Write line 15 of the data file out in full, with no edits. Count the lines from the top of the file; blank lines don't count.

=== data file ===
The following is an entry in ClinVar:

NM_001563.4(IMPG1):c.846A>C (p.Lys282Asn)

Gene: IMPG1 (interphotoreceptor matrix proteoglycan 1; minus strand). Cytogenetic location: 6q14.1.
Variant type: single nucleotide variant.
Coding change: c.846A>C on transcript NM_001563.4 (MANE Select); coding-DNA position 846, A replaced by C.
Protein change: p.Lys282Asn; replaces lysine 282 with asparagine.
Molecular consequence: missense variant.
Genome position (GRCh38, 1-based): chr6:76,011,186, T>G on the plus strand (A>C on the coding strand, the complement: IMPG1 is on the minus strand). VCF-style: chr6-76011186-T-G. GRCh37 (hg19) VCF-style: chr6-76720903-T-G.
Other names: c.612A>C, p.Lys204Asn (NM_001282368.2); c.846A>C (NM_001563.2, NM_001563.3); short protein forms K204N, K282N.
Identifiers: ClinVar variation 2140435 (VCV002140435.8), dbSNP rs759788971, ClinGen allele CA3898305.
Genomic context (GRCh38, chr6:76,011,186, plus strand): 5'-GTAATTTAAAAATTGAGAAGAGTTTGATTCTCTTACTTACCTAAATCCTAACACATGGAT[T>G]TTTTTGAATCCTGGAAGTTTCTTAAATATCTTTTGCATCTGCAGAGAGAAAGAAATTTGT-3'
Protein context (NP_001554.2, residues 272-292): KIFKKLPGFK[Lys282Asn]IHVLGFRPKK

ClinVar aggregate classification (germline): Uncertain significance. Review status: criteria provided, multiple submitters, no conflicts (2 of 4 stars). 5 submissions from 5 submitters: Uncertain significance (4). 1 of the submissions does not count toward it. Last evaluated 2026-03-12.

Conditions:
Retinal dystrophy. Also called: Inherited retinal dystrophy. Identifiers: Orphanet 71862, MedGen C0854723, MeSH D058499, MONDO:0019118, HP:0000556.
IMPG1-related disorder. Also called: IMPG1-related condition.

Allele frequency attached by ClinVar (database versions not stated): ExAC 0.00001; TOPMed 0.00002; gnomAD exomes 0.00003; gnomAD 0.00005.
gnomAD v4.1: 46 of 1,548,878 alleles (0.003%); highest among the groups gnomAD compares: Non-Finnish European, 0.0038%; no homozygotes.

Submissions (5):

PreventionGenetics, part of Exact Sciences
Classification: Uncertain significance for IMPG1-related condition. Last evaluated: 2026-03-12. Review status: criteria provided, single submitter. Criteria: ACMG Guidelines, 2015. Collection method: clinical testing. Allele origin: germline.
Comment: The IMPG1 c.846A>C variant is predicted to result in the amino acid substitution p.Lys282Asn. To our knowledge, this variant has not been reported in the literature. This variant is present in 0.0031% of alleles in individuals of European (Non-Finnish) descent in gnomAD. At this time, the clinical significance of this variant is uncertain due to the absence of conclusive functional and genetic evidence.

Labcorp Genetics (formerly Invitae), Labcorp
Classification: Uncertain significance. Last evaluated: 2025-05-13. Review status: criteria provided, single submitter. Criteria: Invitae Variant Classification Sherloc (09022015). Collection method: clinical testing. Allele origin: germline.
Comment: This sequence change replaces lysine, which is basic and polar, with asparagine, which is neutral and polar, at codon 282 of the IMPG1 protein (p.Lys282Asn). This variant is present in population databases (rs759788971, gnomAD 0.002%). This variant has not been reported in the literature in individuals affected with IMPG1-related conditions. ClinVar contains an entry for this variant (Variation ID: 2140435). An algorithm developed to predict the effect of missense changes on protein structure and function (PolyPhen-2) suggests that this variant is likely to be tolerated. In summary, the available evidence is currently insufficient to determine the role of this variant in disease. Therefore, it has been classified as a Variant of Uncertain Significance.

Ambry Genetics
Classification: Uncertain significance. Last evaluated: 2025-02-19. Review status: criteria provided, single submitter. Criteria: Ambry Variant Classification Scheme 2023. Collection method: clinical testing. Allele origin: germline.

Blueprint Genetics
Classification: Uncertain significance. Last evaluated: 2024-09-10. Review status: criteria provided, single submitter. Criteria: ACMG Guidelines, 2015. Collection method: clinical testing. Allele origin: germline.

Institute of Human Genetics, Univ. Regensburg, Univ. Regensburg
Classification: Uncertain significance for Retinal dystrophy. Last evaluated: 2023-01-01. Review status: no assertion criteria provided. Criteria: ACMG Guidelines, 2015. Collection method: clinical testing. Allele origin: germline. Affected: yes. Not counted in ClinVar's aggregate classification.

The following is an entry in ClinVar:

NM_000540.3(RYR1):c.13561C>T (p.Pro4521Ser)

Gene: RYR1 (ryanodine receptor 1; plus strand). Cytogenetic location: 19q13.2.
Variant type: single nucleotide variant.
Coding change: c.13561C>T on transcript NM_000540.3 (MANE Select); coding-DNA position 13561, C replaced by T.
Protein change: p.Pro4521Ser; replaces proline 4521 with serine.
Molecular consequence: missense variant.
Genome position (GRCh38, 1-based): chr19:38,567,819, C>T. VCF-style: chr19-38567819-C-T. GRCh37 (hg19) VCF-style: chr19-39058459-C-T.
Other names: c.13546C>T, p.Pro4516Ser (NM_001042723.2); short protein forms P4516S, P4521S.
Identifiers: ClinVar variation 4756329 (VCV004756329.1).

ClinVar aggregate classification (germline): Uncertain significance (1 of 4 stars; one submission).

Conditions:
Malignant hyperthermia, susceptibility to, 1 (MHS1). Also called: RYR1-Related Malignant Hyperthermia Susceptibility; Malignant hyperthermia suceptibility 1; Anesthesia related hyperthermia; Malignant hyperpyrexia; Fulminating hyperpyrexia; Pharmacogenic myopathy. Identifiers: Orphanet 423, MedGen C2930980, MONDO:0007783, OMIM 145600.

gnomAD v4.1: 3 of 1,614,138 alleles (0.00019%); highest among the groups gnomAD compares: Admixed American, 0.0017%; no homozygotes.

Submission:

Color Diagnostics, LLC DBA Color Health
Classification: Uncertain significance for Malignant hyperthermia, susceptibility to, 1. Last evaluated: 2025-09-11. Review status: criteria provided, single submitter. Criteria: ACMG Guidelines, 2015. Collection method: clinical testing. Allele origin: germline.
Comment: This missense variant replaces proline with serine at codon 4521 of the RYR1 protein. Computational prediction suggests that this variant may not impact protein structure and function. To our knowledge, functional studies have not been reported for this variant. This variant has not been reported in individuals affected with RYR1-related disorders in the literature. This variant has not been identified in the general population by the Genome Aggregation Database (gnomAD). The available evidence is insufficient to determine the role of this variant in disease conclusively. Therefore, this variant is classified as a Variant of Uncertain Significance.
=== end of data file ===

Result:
Retinal dystrophy. Also called: Inherited retinal dystrophy. Identifiers: Orphanet 71862, MedGen C0854723, MeSH D058499, MONDO:0019118, HP:0000556.